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III. A Brave Heart Henry van Dyke

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Well, this was the first thing that put an edge on Vaillantcoeur's hunger to fight. No man likes to be chopped down by his friend, even if the friend does it for the sake of saving him from being killed by a fall on the shanty-roof. It is easy to forget that part of it. What you remember is the grin.

The second thing that made it worse was the bad chance that both of these men had to fall in love with the same girl. Of course there were other girls in the village beside Marie Antoinette Girard-- plenty of them, and good girls, too. But somehow or other, when they were beside her, neither Raoul nor Prosper cared to look at any of them, but only at 'Toinette. Her eyes were so much darker and her cheeks so much more red--bright as the berries of the mountain- ash in September. Her hair hung down to her waist on Sunday in two long braids, brown and shiny like a ripe hazelnut; and her voice when she laughed made the sound of water tumbling over little stones.

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No one knew which of the two lovers she liked best. At school it was certainly Raoul, because he was bigger and bolder. When she came back from her year in the convent at Roberval it was certainly Prosper, because he could talk better and had read more books. He had a volume of songs full of love and romance, and knew most of them by heart. But this did not last forever. 'Toinette's manners had been polished at the convent, but her ideas were still those of her own people. She never thought that knowledge of books could take the place of strength, in the real battle of life. She was a brave girl, and she felt sure in her heart that the man of the most courage must be the best man after all.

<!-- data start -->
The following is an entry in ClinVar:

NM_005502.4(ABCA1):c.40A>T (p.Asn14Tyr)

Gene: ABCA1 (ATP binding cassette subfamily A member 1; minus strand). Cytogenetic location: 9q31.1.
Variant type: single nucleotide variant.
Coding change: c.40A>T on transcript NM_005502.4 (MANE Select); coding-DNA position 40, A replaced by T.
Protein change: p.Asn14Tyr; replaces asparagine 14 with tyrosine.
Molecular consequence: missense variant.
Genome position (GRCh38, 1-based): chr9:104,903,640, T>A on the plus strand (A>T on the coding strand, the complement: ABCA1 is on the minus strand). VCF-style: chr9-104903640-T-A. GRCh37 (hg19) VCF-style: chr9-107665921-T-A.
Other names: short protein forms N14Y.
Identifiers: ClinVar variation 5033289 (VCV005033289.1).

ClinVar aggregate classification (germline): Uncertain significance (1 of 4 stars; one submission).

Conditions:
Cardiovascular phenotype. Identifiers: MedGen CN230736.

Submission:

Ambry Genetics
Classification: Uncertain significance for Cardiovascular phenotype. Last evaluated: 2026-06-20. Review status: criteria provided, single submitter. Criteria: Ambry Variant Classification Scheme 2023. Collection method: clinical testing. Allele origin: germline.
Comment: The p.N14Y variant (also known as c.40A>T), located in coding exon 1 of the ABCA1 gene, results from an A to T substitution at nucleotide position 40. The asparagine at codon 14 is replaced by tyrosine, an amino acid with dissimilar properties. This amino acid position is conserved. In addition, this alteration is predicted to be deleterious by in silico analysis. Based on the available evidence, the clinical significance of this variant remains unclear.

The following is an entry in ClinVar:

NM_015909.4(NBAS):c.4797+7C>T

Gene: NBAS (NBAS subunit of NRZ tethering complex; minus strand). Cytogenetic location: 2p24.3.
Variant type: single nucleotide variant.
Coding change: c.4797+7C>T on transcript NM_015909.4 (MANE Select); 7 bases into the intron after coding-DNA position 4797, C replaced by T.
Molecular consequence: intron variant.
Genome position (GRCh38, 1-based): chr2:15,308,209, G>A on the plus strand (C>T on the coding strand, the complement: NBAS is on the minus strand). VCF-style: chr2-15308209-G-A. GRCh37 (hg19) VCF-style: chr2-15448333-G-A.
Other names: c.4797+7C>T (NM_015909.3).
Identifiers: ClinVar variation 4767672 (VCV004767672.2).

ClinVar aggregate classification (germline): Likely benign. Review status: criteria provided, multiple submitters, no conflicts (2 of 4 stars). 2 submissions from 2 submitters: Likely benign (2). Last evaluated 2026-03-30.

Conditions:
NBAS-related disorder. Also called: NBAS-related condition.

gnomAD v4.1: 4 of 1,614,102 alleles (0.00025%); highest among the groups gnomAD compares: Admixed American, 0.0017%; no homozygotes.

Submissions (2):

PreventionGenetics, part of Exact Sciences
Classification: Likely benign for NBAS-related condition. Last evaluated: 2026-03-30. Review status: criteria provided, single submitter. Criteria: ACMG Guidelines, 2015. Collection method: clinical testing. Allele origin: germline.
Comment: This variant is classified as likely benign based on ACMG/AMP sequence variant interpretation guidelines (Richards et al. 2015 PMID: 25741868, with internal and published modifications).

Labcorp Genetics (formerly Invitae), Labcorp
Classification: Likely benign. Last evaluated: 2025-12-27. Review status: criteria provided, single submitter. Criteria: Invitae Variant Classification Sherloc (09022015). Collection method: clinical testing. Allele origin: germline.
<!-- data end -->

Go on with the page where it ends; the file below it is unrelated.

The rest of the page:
For a while she appeared to persuade herself that it was Prosper, beyond a doubt, and always took his part when the other girls laughed at him. But this was not altogether a good sign. When a girl really loves, she does not talk, she acts. The current of opinion and gossip in the village was too strong for her. By the time of the affair of the "chopping-down" at Lac des Caps, her heart was swinging to and fro like a pendulum. One week she would walk home from mass with Raoul. The next week she would loiter in the front yard on a Saturday evening and talk over the gate with Prosper, until her father called her into the shop to wait on customers.

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The Ruling Passion
Henry van Dyke

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